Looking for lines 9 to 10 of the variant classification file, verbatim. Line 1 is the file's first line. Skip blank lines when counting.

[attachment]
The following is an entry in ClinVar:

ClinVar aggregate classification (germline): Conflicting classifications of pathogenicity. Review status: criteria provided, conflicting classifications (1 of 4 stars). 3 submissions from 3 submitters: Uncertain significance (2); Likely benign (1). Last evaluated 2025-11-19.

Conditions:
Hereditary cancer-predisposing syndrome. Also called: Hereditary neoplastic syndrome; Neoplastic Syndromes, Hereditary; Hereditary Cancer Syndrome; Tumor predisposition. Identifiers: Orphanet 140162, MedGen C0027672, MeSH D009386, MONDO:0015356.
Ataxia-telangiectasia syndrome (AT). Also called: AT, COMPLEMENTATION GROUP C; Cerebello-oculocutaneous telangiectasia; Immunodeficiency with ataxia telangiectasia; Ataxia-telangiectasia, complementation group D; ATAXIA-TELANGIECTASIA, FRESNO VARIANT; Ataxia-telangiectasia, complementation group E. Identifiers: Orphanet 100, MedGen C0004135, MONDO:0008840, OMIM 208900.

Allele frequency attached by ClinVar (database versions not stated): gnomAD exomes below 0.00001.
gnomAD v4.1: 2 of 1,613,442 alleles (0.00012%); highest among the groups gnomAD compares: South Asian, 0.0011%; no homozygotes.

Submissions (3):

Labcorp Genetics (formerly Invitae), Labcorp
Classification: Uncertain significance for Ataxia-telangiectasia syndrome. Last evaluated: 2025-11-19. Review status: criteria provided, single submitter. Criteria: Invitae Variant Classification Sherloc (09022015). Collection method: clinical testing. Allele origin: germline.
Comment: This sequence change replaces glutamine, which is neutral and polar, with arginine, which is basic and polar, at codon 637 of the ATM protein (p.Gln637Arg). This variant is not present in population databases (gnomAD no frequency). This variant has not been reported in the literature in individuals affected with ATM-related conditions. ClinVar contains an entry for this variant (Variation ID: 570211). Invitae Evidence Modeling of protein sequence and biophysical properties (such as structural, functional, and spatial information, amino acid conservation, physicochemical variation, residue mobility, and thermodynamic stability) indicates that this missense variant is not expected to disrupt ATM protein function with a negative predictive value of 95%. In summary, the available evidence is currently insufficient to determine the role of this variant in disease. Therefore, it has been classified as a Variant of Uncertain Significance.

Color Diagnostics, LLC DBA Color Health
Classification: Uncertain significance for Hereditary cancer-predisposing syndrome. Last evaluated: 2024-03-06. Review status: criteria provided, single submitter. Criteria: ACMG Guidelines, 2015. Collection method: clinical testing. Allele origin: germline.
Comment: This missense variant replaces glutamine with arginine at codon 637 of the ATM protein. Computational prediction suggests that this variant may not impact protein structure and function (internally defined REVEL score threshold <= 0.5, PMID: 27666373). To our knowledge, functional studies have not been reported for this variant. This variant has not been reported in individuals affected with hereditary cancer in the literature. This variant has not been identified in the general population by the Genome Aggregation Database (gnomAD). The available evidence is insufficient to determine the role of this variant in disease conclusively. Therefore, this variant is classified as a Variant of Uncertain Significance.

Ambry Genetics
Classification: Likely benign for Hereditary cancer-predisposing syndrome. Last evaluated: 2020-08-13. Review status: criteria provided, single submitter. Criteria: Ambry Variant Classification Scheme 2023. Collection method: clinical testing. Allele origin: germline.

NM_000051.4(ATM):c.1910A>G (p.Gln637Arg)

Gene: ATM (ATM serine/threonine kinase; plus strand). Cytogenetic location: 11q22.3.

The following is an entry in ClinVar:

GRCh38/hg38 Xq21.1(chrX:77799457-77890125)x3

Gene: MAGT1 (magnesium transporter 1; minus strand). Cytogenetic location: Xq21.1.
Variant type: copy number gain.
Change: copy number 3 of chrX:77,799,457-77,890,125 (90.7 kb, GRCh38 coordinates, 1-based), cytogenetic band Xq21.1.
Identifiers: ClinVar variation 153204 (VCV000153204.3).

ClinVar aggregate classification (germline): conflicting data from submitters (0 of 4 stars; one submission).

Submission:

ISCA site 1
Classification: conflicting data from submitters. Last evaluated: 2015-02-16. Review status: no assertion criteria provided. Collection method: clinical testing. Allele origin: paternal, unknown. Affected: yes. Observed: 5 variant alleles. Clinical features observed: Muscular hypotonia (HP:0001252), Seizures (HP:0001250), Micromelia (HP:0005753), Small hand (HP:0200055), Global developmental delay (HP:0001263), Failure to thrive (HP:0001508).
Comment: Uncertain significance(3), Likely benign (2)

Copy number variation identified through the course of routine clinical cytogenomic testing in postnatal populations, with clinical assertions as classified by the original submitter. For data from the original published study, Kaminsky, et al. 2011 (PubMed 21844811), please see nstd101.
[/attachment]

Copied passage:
Labcorp Genetics (formerly Invitae), Labcorp
Classification: Uncertain significance for Ataxia-telangiectasia syndrome. Last evaluated: 2025-11-19. Review status: criteria provided, single submitter. Criteria: Invitae Variant Classification Sherloc (09022015). Collection method: clinical testing. Allele origin: germline.